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History of Political Economy 35.3 (2003) 606-609
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Politics and Banking: Ideas, Public Policy, and the Creation of Financial Institutions. By Susan Hoffmann. Baltimore: The Johns Hopkins University Press, 2001. xii; 304 pp. $42.00.
This book discusses three institutions: central banks, savings and loans (S&Ls), and credit unions (CUs). The author's self-appointed mission is to analyze these institutions in their role as purveyors of public policy. Central banks make monetary policy and therefore control banking activities; S&Ls are instrumental in financing housing; and CUs cater to the public's small savings needs. All of these institutions are depository intermediaries, and all of them create and "allocate" money. The author explores their existence and growth with normative questions in mind: Given the ideas that created them, what should be their roles in public life?
She offers three philosophies with which to judge and classify these institutions: (classical) liberalism, and its contemporary form, neoliberalism, by which she means the principle of free markets in which individual decision-making is preeminent, while government is severely limited. Contemporary writers, she notes, who espouse this philosophy include (the late) Robert Nozick and Milton Friedman (12). The liberal view would have it that corporations were also individuals and therefore a part of the private sphere (11–12).
Her second "paradigm" is populism, which refused to reconcile the corporation with the liberal paradigm: "Corporate organizations controlled the allocation of resources which individuals needed to live at a basic level in the political economy as it was unfolding—they had power" (12). Populism expanded the role of the public sphere dramatically. It included not only regulation but also outright public ownership. Progressivism, she contends, arose in the wake of populism. It "was grounded in the pragmatic philosophy of John Dewey . . . and William James. John Commons and Thorstein Veblen spun out its implications for political economy" (142). It did not condemn corporations, as did populism, but "admitted a power differential between corporations and individuals and inquired into terms that would legitimate" organizations with human beings (13).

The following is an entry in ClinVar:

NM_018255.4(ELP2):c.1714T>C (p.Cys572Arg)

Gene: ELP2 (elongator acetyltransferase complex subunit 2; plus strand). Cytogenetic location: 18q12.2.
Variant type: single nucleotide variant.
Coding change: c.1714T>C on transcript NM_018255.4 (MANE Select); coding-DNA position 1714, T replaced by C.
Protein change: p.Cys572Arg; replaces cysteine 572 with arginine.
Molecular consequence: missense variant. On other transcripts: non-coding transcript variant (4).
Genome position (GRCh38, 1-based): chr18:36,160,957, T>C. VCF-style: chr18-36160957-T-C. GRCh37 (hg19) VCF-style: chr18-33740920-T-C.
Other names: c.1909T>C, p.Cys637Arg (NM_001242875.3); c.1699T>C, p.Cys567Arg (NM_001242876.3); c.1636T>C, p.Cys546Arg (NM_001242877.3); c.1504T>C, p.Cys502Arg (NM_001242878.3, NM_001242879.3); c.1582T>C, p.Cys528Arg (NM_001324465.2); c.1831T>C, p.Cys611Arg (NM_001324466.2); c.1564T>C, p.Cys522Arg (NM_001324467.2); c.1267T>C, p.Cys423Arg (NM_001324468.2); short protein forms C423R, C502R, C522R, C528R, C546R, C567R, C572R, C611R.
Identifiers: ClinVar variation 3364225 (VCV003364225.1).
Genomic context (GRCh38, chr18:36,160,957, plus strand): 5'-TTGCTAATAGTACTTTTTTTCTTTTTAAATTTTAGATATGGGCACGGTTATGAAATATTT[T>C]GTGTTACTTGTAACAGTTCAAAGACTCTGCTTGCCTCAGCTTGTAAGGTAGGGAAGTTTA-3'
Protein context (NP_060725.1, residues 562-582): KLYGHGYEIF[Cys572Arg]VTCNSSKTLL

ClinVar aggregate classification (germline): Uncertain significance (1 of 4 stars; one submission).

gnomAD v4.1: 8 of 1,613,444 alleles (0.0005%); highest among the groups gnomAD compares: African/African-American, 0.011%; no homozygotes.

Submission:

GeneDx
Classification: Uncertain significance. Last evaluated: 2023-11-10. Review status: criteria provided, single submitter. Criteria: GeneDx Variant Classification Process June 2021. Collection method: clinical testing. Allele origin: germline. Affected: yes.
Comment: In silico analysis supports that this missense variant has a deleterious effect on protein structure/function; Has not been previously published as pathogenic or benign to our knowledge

A large part of Hoffmann's work is a review of how central banking appeared in the United States, first in the form of the Second Bank of the United States, then the early Federal Reserve System, and finally the Fed after the Banking Act of 1935. [End Page 606] Hoffmann is a political scientist writing about an economic institution. While politics played a prominent role in central banking evolution and structure, a scholar writing analytically about it must know the technical monetary economics of the subject. She must understand how banks work—how they create money, how an individual bank creates money, and how a banking system creates money. She especially must understand how a central bank creates base money, and how and why its actions differ from those of commercial banks and S&Ls. Finally, she must understand how metallic standards work to supply economies with money.
Hoffmann's knowledge of these processes is no more than superficial, and completely inadequate for examining the main subjects of her book. Her principal references for banking and central banking history are Bray Hammond's Banks and Politics in America (Princeton University Press, 1957) and Herman Krooss's Documentary History of Banking and Currency in the United States (Chelsea House, 1969). Hammond's work, while charmingly written, is forty-five years old and had serious flaws to begin with. Hoffmann includes only one reference to Milton Friedman and Anna Schwartz's monumental Monetary History of the United States (Princeton University Press, 1963), and no mention at all of this reviewer's work, Monetary Policy in the United States (which is also an intellectual and institutional history, and which contains much material that is germane to the issues she raises). Wesley Mitchell's History of the Greenbacks (University of Chicago Press, 1903) is not cited or mentioned when she deals with the Civil War period, nor is A. Barton Hepburn's History of Currency in the United States (Macmillan, 1924), an earlier work...